LDC And African Governments Succeed To Block The Entry Into Force Process Of The WTO Trade Facilitation Agreement

The LDC Group and the Africa Group have succeeded in blocking the entry into force process of the WTO Trade Facilitation Agreement (TFA) which was agreed in Bali in December 2013 at the 9th WTO Ministerial Conference! This is a first good step forward and we need to keep the momentum going as negotiations proceed further.

The TFA undoubtedly is in favour of the developed countries and it was one of their major victories in Bali as a binding agreement. Now, they are hurriedly working towards its entry into force. And, we still want to control the damage of the TFA by linking the entry into force of the TFA to the conclusion of the Doha Round “single undertaking” (nothing is agreed until everything is agreed) mandate in order to ensure the “development” agenda of the Doha Round such as the issues of agriculture, implementation, special & differential treatment and our own LDC package which have been side-lined until now by the developed countries. If we allow the TFA to be enforced then this will set a precedent for other agendas of the developed countries which as you know will be against our interests like the TFA.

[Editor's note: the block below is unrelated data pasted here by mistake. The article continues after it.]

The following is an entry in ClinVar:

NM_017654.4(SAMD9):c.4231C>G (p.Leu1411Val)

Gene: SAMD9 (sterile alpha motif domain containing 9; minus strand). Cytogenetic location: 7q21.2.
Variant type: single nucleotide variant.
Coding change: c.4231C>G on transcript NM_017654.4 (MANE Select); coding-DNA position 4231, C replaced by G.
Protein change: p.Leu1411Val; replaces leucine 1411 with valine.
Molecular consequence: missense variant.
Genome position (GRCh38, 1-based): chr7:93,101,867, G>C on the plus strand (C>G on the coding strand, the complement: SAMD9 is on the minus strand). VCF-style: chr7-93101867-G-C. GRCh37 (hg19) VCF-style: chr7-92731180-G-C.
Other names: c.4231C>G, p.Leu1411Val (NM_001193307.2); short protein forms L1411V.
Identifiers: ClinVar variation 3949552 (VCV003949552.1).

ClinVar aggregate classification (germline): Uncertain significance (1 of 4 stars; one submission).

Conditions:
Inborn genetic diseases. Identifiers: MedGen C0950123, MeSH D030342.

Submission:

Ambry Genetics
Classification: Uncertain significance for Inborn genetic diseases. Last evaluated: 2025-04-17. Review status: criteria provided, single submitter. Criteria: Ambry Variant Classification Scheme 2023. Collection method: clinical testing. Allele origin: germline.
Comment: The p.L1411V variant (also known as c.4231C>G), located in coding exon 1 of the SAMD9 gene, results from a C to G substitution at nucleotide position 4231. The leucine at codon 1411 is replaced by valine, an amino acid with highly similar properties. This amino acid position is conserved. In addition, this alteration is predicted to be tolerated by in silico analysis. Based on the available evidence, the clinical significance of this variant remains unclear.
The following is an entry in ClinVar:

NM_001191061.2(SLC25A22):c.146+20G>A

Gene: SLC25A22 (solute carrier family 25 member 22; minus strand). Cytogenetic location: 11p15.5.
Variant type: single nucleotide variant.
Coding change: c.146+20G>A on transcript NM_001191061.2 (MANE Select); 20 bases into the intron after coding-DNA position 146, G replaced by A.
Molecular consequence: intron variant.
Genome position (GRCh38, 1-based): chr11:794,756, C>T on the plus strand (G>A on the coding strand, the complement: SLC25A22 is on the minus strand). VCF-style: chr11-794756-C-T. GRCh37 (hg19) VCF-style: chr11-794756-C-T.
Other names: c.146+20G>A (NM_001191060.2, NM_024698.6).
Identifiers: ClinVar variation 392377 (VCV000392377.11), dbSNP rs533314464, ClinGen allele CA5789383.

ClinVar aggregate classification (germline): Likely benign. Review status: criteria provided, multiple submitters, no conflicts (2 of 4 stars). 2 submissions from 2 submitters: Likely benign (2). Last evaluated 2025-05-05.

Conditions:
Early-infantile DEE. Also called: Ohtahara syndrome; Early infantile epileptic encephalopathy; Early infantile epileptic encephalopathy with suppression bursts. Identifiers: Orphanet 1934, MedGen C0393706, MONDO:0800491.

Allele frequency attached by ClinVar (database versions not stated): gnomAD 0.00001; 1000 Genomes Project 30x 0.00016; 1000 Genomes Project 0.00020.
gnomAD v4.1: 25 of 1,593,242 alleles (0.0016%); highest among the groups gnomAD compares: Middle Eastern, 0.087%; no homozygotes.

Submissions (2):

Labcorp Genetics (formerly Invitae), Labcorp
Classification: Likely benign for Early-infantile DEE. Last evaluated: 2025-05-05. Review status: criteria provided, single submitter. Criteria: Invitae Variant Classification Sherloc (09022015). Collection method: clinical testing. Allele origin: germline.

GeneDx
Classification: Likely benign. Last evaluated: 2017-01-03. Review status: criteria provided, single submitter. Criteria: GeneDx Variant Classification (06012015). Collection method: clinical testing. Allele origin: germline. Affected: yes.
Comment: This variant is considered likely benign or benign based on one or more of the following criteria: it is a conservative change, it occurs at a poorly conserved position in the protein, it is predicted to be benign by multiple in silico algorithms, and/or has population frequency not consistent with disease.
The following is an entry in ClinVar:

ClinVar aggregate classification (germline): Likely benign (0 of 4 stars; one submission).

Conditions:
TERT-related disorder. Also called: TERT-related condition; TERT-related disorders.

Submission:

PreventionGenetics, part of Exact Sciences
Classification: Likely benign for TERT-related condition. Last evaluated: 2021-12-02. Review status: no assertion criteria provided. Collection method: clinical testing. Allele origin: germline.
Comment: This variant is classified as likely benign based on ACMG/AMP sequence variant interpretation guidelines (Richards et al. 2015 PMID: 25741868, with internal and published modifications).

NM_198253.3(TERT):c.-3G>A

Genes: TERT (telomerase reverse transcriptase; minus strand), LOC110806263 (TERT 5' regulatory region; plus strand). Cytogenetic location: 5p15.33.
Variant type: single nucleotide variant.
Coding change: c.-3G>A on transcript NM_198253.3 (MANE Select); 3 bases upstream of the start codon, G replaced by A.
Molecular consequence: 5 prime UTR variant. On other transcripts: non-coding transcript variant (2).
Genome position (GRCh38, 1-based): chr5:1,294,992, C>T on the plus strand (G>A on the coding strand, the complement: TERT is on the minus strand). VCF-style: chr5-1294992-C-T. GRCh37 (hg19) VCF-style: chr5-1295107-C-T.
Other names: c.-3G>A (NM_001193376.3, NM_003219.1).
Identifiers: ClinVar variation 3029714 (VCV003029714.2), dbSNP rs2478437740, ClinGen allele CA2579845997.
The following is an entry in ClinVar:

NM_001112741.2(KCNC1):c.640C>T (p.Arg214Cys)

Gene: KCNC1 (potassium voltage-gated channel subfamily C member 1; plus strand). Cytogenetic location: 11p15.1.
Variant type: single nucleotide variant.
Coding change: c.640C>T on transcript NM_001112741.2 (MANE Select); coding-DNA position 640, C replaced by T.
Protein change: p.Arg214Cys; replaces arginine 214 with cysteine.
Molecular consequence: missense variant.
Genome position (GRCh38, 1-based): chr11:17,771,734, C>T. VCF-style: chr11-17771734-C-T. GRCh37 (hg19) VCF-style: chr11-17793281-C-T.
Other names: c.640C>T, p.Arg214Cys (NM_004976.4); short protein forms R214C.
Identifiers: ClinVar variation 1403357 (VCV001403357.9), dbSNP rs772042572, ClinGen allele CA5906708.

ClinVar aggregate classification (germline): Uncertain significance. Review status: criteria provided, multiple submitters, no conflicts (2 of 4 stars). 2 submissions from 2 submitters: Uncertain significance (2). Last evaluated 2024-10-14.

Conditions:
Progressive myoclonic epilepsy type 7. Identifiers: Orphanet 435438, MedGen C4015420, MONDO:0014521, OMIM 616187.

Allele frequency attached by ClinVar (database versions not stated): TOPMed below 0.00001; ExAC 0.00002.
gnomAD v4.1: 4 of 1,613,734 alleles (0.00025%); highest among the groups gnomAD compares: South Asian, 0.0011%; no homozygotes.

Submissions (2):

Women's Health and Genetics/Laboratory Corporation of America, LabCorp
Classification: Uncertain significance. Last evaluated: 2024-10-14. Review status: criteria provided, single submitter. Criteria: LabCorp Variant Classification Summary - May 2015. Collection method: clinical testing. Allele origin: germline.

We as LDC Watch in alliance with network partner, Our World Is Not For Sale, mobilized ourselves in strategic countries – Uganda (current chair of LDC Group), Nepal (outgoing chair of LDC Group), Lesotho (current chair of Africa Group as well as member of LDC Group) – ahead of the recent Preparatory Committee on TFA meeting which took place on 26-28 May in Geneva. The meeting’s key agenda was the issue of a ‘single undertaking’ with the participation of senior officials from the capitals.

We lobbied our governments both at home in the capitals as well as in Geneva with official correspondence and meetings. Please read the attachments (at the end of this news) to see the letter sent to the Ugandan minister by our member SEATINI; the letter sent to the concerned official in Lesotho by our member PARIL, the letters to the minister and concerned official in Nepal and news coverage on the state of play by the Inside U.S. Trade.

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